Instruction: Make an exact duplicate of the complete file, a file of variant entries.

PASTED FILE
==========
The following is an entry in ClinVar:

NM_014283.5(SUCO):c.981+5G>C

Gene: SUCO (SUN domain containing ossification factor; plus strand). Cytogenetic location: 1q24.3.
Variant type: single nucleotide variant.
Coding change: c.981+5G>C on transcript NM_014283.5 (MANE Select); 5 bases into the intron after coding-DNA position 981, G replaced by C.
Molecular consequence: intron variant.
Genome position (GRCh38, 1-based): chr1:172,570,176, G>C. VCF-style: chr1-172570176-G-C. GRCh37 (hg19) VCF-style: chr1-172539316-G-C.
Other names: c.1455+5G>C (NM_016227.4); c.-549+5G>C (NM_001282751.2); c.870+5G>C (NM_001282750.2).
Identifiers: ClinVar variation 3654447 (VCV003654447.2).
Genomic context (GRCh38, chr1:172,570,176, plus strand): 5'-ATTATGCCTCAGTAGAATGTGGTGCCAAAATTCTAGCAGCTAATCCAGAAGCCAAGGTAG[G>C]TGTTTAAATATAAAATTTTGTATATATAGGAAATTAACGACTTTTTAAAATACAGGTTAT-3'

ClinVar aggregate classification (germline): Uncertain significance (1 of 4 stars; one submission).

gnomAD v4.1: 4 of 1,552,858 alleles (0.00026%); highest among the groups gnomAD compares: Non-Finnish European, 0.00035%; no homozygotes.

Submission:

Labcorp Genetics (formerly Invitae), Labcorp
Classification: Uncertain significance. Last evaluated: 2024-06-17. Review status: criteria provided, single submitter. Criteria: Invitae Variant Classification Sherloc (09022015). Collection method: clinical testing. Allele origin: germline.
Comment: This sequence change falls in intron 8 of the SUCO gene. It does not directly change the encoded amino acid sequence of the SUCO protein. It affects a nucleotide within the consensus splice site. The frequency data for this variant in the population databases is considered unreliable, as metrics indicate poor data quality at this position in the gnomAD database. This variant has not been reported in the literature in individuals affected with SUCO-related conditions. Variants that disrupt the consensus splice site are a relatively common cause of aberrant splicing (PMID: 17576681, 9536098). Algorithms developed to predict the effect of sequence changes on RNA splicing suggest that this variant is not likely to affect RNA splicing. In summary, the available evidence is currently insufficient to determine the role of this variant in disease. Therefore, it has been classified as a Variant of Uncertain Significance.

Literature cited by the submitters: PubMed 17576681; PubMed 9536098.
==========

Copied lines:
The following is an entry in ClinVar:

NM_014283.5(SUCO):c.981+5G>C

Gene: SUCO (SUN domain containing ossification factor; plus strand). Cytogenetic location: 1q24.3.
Variant type: single nucleotide variant.
Coding change: c.981+5G>C on transcript NM_014283.5 (MANE Select); 5 bases into the intron after coding-DNA position 981, G replaced by C.
Molecular consequence: intron variant.
Genome position (GRCh38, 1-based): chr1:172,570,176, G>C. VCF-style: chr1-172570176-G-C. GRCh37 (hg19) VCF-style: chr1-172539316-G-C.
Other names: c.1455+5G>C (NM_016227.4); c.-549+5G>C (NM_001282751.2); c.870+5G>C (NM_001282750.2).
Identifiers: ClinVar variation 3654447 (VCV003654447.2).
Genomic context (GRCh38, chr1:172,570,176, plus strand): 5'-ATTATGCCTCAGTAGAATGTGGTGCCAAAATTCTAGCAGCTAATCCAGAAGCCAAGGTAG[G>C]TGTTTAAATATAAAATTTTGTATATATAGGAAATTAACGACTTTTTAAAATACAGGTTAT-3'

ClinVar aggregate classification (germline): Uncertain significance (1 of 4 stars; one submission).

gnomAD v4.1: 4 of 1,552,858 alleles (0.00026%); highest among the groups gnomAD compares: Non-Finnish European, 0.00035%; no homozygotes.

Submission:

Labcorp Genetics (formerly Invitae), Labcorp
Classification: Uncertain significance. Last evaluated: 2024-06-17. Review status: criteria provided, single submitter. Criteria: Invitae Variant Classification Sherloc (09022015). Collection method: clinical testing. Allele origin: germline.
Comment: This sequence change falls in intron 8 of the SUCO gene. It does not directly change the encoded amino acid sequence of the SUCO protein. It affects a nucleotide within the consensus splice site. The frequency data for this variant in the population databases is considered unreliable, as metrics indicate poor data quality at this position in the gnomAD database. This variant has not been reported in the literature in individuals affected with SUCO-related conditions. Variants that disrupt the consensus splice site are a relatively common cause of aberrant splicing (PMID: 17576681, 9536098). Algorithms developed to predict the effect of sequence changes on RNA splicing suggest that this variant is not likely to affect RNA splicing. In summary, the available evidence is currently insufficient to determine the role of this variant in disease. Therefore, it has been classified as a Variant of Uncertain Significance.

Literature cited by the submitters: PubMed 17576681; PubMed 9536098.